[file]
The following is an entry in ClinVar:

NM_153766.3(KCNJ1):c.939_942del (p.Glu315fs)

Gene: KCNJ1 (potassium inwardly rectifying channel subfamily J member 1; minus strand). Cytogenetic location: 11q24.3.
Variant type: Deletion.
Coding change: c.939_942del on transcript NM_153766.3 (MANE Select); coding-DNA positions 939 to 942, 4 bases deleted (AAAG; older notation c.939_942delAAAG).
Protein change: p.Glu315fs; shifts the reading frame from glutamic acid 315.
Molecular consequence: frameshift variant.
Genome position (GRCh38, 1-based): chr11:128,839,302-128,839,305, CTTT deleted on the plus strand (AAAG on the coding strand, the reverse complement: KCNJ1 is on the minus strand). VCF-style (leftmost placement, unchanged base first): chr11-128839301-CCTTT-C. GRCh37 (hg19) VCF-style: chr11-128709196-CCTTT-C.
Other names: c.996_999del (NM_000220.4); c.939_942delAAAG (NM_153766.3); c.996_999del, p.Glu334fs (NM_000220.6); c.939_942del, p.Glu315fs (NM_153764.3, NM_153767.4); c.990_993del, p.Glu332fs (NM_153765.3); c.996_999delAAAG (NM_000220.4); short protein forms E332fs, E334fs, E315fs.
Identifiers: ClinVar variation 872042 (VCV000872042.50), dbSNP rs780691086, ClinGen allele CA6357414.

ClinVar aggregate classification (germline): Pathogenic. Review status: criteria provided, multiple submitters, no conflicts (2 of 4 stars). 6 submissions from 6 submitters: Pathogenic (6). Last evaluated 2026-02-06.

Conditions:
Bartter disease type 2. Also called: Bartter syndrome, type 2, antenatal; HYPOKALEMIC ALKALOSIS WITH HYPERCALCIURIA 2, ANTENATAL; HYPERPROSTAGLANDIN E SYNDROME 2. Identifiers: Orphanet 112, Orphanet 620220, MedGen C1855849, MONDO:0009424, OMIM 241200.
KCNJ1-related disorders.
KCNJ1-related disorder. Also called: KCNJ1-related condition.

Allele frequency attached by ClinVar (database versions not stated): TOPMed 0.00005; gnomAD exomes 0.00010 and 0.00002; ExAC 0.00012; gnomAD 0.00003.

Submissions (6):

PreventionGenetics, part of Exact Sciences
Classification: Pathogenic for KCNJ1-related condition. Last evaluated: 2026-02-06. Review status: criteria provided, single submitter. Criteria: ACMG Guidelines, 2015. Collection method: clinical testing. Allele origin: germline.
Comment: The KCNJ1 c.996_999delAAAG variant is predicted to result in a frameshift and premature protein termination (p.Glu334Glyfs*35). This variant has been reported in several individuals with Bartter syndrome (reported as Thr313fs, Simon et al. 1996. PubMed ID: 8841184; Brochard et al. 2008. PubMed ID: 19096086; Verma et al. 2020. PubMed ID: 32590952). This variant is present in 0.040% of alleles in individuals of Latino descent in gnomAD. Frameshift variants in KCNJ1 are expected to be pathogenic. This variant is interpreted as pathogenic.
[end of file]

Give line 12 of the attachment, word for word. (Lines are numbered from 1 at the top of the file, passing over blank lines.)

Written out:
Conditions: